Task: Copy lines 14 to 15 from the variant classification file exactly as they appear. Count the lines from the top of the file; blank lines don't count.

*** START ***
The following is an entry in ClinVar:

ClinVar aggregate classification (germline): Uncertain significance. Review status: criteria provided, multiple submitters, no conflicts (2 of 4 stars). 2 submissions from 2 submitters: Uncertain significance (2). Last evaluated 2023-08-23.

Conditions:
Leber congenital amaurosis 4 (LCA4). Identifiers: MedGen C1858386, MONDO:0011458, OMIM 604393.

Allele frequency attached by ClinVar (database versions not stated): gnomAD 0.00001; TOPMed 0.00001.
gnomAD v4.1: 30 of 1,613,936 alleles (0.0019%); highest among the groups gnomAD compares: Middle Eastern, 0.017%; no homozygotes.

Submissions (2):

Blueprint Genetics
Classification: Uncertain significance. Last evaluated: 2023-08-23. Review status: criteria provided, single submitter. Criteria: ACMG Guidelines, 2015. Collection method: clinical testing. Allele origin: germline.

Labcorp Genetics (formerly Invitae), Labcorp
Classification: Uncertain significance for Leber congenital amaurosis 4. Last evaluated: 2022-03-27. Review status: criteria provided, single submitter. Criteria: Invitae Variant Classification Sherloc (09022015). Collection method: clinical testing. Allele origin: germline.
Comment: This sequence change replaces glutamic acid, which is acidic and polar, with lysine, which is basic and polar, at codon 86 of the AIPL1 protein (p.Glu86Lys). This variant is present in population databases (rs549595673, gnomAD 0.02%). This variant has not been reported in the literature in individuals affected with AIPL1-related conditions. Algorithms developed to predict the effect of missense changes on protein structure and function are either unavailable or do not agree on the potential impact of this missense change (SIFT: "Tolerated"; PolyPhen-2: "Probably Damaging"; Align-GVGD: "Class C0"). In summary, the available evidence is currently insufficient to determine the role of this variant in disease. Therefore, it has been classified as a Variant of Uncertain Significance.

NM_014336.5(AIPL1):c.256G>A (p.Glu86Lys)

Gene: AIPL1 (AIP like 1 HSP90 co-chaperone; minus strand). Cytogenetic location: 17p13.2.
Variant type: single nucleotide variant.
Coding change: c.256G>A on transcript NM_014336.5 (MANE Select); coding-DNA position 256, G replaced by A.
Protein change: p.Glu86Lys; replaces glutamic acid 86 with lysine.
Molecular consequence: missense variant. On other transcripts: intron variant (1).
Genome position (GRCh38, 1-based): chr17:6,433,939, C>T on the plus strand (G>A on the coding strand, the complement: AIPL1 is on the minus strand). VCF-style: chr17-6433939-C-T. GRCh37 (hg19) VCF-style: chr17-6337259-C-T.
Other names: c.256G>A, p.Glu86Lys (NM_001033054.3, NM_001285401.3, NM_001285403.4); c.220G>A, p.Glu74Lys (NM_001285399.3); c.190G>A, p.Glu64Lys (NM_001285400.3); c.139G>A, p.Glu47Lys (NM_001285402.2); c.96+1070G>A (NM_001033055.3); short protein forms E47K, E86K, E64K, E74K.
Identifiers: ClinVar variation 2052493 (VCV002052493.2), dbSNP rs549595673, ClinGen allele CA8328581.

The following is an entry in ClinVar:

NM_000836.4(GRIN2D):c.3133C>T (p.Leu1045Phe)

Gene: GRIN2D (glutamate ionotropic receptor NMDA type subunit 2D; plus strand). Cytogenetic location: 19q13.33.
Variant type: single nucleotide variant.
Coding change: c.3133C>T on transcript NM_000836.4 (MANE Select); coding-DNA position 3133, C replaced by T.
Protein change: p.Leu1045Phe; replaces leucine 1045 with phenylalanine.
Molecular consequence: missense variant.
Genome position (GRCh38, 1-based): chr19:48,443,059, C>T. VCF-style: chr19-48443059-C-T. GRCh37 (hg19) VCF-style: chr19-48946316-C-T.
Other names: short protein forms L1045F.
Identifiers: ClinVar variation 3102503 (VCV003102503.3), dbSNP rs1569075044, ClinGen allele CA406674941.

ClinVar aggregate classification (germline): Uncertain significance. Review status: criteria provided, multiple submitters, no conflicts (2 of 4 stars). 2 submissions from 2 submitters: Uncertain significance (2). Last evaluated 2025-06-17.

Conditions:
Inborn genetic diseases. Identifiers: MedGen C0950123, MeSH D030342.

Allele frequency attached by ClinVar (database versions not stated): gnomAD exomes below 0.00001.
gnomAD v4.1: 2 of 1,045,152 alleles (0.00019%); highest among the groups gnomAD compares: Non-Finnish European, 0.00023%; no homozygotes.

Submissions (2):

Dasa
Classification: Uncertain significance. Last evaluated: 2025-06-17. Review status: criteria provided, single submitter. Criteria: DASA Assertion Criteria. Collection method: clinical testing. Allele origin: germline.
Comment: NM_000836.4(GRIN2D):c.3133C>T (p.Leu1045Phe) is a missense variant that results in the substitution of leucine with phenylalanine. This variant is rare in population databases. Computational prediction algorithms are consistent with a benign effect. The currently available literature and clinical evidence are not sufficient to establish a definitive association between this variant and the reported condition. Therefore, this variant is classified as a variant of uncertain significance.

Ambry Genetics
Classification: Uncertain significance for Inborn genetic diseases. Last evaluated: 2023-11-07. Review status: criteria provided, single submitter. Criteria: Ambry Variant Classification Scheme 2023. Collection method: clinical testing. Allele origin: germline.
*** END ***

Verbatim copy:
Gene: AIPL1 (AIP like 1 HSP90 co-chaperone; minus strand). Cytogenetic location: 17p13.2.
Variant type: single nucleotide variant.